Greek Operation of NKVD

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The Greek Operationa[›] (Russian: Греческая Операция, translit. Grecheskaya Operatsiya; Ukrainian: Грецька операція) was an organised mass persecution of the 450,000 Greeks of the Soviet Union that was ordered by Joseph Stalin. Greeks often use the term "pogrom" (πογκρόμ) for this persecution, though this term usually refers to mob violence rather than persecution by police acting under direct orders, as this one was.[1] It began on December 15, 1937 and marked the beginning of the repressions against Greeks went on for 13 years.[2]


The prosecution of Greeks in USSR was gradual: at first the authorities shut down the Greek schools, cultural centres, and publishing houses.[1] Then, the secret police indiscriminately arrested all Greek men 16 years old or older.[1] All Greeks who were wealthy or self-employed professionals were sought for prosecution first.[1]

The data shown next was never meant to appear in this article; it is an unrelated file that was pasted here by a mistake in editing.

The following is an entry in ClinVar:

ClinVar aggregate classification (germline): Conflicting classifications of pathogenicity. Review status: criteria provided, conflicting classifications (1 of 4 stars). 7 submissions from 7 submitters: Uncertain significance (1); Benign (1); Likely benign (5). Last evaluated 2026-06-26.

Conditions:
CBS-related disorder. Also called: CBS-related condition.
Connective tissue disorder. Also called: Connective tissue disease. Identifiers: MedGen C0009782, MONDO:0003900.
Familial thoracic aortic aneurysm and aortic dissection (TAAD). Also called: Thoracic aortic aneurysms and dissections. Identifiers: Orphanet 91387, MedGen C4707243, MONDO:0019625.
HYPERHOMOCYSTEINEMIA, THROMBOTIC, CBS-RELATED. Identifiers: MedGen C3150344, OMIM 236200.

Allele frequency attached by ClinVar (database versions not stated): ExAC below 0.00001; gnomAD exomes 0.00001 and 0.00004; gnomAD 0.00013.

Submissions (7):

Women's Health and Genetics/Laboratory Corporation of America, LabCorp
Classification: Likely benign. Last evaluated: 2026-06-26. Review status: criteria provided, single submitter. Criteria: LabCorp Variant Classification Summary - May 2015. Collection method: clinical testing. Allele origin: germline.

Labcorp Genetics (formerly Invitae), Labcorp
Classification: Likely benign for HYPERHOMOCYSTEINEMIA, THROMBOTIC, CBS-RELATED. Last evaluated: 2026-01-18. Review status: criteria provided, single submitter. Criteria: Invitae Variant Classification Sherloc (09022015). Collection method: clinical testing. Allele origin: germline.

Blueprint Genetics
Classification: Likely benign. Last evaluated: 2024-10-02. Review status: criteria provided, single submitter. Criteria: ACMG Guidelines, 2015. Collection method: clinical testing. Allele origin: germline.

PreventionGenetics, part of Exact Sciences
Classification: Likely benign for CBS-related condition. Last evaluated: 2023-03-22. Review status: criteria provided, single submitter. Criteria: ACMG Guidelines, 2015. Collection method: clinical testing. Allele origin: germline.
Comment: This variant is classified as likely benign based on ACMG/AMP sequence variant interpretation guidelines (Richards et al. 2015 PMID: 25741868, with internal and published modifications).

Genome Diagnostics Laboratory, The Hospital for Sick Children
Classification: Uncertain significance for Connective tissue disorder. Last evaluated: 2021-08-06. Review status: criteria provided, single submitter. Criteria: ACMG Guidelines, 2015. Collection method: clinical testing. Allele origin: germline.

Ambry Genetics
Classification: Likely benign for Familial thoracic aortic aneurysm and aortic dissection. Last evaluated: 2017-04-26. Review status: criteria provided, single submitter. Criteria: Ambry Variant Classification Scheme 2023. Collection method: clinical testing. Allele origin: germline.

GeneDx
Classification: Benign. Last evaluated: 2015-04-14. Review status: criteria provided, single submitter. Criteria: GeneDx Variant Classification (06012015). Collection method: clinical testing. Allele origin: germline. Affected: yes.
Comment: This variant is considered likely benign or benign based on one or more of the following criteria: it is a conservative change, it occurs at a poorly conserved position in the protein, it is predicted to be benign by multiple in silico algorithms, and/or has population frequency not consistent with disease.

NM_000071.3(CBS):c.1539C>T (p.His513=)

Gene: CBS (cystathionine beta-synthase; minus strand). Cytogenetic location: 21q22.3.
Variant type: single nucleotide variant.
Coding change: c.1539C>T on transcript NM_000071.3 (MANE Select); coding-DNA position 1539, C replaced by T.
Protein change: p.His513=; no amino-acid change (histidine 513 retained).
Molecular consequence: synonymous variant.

On many occasions, the central authorities sent telegrams to police forces with orders to arrest a certain number of Greeks, without giving any individual names,[1] and the police officers would arrest at random any persons of Greek origin until they reached the requested total number of arrests, until the process was repeated at a later date. In all, some 50,000 Greeks were affected, more than 10% of the entire community of about 450,000.[1]


A monument to all Greek victims of GULAG was unveiled in Magadan in 2011. [3]

See also[edit]


  • ^ a: In Greece, Grecheskaya Operatsiya is also known with the transliteration Gretseskayia Operatsia as that is how it was printed in various publications.[1][4] In Greek, it is known as Ελληνική Επιχείρηση,[1] which means "Greek Operation".